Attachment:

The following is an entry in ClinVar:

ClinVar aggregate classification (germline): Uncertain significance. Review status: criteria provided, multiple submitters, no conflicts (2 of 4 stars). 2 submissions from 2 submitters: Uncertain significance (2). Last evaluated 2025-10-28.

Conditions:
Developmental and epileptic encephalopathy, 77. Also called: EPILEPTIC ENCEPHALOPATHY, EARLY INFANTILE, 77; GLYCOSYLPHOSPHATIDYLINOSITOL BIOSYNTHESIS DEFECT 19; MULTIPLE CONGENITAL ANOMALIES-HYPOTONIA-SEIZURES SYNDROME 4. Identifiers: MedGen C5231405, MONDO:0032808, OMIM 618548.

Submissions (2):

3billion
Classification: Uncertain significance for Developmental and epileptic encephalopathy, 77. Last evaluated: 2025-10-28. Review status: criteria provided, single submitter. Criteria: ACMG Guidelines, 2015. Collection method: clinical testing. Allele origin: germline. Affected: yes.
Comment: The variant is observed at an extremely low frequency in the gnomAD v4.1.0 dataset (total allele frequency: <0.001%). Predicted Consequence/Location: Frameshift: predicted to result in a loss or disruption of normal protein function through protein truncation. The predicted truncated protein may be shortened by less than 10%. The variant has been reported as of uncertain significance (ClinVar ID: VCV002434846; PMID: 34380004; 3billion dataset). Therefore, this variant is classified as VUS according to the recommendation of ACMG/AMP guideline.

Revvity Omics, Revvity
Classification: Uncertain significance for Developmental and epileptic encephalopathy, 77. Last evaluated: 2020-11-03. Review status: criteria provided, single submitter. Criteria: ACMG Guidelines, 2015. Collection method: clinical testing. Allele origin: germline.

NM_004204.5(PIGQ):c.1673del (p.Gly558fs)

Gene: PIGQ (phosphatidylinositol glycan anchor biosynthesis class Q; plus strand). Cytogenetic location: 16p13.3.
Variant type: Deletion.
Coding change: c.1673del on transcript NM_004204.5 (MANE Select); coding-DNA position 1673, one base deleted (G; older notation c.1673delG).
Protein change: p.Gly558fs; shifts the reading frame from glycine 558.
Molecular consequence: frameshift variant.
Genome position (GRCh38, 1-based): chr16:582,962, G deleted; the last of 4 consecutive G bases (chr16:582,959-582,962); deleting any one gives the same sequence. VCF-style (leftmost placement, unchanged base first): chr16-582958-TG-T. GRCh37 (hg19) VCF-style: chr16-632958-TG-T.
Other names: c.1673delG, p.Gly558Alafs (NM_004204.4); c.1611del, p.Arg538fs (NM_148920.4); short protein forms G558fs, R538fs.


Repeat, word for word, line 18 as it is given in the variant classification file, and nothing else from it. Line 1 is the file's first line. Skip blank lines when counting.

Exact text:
Other names: c.1673delG, p.Gly558Alafs (NM_004204.4); c.1611del, p.Arg538fs (NM_148920.4); short protein forms G558fs, R538fs.